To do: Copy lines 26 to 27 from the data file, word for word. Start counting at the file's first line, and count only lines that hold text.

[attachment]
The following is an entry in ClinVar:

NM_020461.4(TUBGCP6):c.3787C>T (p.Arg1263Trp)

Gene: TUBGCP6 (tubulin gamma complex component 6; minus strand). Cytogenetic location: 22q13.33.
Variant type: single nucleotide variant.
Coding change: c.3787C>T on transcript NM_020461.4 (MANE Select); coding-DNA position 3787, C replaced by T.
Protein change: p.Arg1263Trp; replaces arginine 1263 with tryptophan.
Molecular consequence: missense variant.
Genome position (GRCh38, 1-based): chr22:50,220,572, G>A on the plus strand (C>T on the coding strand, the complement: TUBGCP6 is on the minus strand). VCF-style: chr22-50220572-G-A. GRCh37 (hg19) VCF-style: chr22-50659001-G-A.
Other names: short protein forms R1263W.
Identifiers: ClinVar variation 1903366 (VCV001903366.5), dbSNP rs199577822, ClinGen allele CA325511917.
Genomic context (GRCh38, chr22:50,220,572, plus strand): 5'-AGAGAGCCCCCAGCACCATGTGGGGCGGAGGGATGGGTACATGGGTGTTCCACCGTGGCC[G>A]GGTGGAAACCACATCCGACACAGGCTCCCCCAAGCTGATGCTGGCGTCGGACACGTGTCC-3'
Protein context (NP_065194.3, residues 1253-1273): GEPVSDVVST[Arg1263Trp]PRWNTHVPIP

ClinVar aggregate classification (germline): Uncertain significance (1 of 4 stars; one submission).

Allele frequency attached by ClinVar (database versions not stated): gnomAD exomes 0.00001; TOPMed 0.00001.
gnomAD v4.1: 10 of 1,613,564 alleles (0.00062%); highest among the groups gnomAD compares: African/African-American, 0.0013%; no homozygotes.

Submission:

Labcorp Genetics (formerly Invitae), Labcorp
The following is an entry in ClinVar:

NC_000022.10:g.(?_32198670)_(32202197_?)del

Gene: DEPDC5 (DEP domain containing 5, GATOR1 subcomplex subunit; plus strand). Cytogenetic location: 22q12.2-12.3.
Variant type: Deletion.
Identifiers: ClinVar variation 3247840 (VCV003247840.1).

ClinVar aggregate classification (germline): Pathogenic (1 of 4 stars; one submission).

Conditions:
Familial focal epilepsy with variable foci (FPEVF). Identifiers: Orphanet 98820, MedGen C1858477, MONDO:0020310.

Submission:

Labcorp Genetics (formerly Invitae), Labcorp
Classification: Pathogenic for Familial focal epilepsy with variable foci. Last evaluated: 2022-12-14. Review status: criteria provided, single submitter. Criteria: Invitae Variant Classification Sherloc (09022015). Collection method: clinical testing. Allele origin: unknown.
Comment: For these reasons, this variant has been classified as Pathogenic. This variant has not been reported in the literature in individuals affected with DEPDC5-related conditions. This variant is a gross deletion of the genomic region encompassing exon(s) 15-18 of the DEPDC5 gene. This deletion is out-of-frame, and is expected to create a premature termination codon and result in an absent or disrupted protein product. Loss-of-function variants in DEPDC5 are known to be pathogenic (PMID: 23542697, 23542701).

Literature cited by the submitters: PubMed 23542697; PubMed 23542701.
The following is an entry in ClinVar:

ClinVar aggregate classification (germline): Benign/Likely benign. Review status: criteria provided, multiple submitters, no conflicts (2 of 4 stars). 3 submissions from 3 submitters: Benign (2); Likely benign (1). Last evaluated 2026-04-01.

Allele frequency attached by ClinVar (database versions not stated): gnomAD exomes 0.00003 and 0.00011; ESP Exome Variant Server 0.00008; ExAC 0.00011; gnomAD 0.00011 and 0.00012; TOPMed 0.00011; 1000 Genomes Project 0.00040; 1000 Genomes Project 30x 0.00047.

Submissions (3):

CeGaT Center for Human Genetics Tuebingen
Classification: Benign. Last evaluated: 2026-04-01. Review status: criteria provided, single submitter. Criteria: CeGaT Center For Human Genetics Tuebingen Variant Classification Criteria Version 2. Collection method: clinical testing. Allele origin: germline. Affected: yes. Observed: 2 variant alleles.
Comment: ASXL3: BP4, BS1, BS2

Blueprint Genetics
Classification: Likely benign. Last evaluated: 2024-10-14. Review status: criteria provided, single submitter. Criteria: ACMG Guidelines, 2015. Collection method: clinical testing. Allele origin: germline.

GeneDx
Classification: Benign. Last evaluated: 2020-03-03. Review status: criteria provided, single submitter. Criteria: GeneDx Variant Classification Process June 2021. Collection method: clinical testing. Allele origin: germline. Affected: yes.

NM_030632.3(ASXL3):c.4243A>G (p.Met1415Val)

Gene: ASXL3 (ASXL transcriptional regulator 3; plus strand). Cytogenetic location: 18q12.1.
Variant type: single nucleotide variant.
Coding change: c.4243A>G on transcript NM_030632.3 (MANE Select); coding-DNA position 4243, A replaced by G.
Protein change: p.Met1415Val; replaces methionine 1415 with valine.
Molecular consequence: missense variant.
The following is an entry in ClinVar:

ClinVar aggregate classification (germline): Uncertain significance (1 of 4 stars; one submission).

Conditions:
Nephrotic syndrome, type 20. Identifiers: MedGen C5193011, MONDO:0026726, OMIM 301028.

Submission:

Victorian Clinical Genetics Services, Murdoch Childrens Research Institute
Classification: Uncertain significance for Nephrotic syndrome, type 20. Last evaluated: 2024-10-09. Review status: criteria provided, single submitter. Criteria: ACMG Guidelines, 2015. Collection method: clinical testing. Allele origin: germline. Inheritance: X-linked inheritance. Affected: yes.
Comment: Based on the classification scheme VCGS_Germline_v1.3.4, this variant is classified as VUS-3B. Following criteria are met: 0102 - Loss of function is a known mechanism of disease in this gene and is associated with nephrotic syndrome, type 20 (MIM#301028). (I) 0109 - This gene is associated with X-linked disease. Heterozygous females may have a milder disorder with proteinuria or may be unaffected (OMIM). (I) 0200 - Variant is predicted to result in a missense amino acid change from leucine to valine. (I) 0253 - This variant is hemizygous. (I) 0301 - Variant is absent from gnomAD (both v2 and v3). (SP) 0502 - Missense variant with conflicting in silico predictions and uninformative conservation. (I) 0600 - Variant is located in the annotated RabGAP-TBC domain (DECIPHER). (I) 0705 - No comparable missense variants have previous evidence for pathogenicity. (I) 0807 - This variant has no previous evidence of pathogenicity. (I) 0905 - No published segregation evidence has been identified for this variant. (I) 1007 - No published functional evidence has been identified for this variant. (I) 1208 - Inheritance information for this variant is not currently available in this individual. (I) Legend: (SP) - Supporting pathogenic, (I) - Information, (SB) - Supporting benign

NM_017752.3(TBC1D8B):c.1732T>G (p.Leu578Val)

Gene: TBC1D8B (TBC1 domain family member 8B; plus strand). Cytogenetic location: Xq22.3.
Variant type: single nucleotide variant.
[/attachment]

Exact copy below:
Submission:

Labcorp Genetics (formerly Invitae), Labcorp